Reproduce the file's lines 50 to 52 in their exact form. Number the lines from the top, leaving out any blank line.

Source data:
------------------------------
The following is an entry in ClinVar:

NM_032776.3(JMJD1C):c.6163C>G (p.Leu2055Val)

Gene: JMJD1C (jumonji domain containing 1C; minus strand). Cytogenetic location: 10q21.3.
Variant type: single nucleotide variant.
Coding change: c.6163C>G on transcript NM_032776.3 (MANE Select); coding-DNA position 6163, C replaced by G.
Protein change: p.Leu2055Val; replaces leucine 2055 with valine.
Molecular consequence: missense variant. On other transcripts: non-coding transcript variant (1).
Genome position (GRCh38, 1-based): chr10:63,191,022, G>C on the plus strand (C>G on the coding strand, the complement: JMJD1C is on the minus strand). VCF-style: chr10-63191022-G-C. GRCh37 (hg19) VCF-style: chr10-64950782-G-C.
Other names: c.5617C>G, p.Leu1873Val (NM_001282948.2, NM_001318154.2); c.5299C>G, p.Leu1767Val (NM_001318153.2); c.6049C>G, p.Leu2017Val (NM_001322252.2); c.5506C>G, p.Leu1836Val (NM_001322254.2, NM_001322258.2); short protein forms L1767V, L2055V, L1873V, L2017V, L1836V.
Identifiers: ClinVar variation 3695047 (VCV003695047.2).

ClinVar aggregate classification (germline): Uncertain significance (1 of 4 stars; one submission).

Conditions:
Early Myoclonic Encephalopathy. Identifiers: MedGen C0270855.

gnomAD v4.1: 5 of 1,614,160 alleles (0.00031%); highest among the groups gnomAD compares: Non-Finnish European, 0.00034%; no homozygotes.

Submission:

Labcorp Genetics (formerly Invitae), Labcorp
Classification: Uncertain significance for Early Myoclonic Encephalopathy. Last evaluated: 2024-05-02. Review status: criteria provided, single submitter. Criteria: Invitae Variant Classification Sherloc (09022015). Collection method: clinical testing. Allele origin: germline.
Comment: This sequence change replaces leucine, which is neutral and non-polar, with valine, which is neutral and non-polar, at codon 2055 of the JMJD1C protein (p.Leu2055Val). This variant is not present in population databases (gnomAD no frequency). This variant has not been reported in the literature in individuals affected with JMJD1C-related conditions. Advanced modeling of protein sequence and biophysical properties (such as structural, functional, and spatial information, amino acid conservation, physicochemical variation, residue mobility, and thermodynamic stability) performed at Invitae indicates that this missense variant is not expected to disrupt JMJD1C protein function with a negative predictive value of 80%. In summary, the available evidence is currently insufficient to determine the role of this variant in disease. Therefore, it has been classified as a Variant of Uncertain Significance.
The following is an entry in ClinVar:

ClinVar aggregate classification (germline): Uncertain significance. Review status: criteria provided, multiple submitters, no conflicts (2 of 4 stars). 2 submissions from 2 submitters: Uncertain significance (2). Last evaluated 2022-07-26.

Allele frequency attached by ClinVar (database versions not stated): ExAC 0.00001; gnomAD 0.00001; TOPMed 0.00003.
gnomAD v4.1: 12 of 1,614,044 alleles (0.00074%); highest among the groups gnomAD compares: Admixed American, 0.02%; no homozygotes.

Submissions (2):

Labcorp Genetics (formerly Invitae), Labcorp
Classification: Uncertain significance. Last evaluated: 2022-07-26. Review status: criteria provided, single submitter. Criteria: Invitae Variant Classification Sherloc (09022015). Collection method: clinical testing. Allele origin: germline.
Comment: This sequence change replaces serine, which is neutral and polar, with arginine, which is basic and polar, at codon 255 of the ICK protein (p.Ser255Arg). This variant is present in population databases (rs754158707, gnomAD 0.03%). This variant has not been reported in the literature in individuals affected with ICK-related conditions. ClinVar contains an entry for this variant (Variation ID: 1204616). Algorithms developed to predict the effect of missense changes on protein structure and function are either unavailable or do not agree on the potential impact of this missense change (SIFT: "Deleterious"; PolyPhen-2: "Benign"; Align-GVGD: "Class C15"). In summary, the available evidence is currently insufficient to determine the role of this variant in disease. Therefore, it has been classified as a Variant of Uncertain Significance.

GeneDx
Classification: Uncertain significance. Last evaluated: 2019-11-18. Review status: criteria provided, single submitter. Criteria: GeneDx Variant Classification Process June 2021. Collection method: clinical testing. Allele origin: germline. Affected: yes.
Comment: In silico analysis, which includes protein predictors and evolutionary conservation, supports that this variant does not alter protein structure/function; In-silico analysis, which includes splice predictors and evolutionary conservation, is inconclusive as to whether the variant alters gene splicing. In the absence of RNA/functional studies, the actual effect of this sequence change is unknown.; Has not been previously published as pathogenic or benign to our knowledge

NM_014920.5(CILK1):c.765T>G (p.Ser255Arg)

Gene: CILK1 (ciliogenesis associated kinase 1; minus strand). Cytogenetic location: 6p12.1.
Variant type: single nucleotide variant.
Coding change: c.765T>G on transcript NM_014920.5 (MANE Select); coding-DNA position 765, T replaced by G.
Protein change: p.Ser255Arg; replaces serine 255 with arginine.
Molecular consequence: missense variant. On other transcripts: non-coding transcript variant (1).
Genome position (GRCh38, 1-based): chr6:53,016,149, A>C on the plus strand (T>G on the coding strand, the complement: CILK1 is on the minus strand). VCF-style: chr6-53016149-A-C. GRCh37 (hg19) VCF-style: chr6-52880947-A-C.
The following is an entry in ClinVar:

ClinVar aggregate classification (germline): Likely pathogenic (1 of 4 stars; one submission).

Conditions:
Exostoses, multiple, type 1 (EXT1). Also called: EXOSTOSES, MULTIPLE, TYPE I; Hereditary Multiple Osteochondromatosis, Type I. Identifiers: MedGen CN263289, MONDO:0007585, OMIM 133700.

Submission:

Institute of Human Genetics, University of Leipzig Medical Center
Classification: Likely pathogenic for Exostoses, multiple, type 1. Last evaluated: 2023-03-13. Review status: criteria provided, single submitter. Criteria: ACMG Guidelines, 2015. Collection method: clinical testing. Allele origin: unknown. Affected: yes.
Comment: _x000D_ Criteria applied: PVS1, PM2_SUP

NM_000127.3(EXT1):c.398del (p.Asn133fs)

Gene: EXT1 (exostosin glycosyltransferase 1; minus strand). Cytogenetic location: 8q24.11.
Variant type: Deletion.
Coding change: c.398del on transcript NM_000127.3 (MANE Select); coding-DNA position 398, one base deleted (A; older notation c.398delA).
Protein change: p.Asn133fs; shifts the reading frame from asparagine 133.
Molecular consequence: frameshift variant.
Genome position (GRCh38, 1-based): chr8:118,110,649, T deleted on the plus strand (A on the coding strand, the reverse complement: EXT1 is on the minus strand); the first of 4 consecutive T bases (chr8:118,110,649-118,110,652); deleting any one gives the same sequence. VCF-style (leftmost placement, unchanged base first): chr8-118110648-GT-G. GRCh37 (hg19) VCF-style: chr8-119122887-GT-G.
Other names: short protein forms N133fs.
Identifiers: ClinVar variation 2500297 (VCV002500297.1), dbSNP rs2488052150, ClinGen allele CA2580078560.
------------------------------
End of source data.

Molecular consequence: frameshift variant.
Genome position (GRCh38, 1-based): chr8:118,110,649, T deleted on the plus strand (A on the coding strand, the reverse complement: EXT1 is on the minus strand); the first of 4 consecutive T bases (chr8:118,110,649-118,110,652); deleting any one gives the same sequence. VCF-style (leftmost placement, unchanged base first): chr8-118110648-GT-G. GRCh37 (hg19) VCF-style: chr8-119122887-GT-G.
Other names: short protein forms N133fs.